Van Oord UK Ltd and Sicim Roadbridge Ltd v Allseas UK Ltd [2015] EWHC 3074 (TCC)

Allseas UK Ltd (“AUK”) was engaged as the Principal Contractor by Total E&P UK Limited (“Total”) to carry out both the offshore and onshore construction works involved in the laying of gas pipelines at Sullom Voe, Shetland, which formed part of Total’s Laggan-Tormore Gas Field development.

By a Sub-Contract entered into in 2010, AUK engaged Van Oord UK Ltd and Sicim Roadbridge Ltd (together “OSR”) as AUK’s sub-contractor to carry out the procurement, supply, construction, installation, flooding, cleaning, gauging and testing of pipelines and certain onshore works.

Following the completion of the Sub-Contract works, OSR raised a claim for £10,000,000 against AUK for disruption and prolongation of the works due to alleged unforeseen ground conditions affecting part of the pipeline’s route. OSR stated (a) that they originally intended to install the pipeline by firstly constructing a new stone road along the route and then laying the pipe in a trench excavated into the untreated ground to the side of the new road and (b) that because peat was encountered there at greater depths than OSR could reasonably have foreseen, they required to build a 13.5 metre wide stone embankment and lay the pipe within that new embankment (at a much greater cost and time than they had allowed for in the Contract Price).

The principal questions before the Technology and Construction Court concerned how the provisions of the Sub-Contract should operate in relation to (a) unforeseen ground conditions and (b) the claims notification process in the Sub-Contract.

The Sub-Contract expressly stated that OSR accepted all responsibility for properly evaluating all costs, risks and contingencies associated with the works (including all site information supplied by AUK) and that OSR would be liable for failing to have done so.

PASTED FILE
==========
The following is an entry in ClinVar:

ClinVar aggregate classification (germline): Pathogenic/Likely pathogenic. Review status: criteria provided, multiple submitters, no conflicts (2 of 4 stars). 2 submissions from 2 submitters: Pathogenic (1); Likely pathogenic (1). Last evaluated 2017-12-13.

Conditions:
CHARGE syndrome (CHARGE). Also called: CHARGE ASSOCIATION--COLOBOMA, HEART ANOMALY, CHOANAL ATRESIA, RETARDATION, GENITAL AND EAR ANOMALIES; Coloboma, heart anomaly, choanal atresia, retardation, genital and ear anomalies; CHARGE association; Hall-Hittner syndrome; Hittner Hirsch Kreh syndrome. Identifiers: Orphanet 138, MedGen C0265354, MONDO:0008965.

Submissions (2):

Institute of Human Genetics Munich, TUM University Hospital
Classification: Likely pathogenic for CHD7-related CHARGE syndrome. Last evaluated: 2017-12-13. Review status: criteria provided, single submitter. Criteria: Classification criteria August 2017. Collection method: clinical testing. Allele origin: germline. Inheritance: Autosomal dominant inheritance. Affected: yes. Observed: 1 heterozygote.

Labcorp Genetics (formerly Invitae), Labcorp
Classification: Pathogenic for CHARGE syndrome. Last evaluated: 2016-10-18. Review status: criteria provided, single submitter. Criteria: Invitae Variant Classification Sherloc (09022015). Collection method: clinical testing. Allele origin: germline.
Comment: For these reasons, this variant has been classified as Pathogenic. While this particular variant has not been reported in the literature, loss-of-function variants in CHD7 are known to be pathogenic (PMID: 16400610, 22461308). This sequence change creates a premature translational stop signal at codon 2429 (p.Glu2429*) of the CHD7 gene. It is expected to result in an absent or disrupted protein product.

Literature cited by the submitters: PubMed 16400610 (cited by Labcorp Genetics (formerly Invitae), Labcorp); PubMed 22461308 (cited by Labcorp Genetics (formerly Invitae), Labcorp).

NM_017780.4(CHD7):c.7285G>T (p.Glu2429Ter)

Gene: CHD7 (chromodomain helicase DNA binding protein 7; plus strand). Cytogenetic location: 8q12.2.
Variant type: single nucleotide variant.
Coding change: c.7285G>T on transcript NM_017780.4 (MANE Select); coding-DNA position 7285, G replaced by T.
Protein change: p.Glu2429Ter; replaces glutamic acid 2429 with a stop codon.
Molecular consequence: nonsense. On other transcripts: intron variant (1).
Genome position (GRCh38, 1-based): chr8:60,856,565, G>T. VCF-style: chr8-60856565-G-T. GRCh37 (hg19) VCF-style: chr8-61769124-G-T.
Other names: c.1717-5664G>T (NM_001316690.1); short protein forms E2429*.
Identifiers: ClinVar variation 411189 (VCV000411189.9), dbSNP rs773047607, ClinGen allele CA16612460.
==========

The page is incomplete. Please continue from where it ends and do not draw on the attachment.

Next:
That said, the Sub-Contract (in Article 12.2.3) specified the following carve-out, namely:

Should CONTRACTOR [OSR] during the performance of the WORK on SITE encounter sub-surface conditions:

  • different from those described in the CONTRACT DOCUMENTS, and
  • which an experienced CONTRACTOR could not reasonably have been expected to foresee (i) following an examination of the CONTRACT DOCUMENTS, and/or (ii) on the basis of the information and data obtained in performing the pre-installation SITE SURVEYS or of other data available (whether from COMPANY or elsewhere), and
  • which substantially modifies the SCOPE OF WORK and the CONTRACT PRICE and/or the WORK TIME SCHEDULE and/or the COMPLETION DATE,

then CONTRACTOR shall give notice thereof to COMPANY and shall be entitled to request a CHANGE ORDER pursuant to Article 22.”

Accordingly, the above carve-out could provide additional time and money for OSR if they could demonstrate that the site conditions they encountered could not have been foreseen by an experienced contractor (having examined the Contract Documents and other available data).

The reasons given by the court for comprehensively rejecting OSR’s claim were as follows:

  1. the manner of performing the ground works was a matter solely for OSR to determine (and it was OSR’s responsibility to allow for this when fixing the lump sum Contract Price). The Sub-Contract did not specify a methodology for performing the works nor did it allow additional time or money if a particular methodology was adopted instead of another (i.e. no additional cash could be claimed for design development);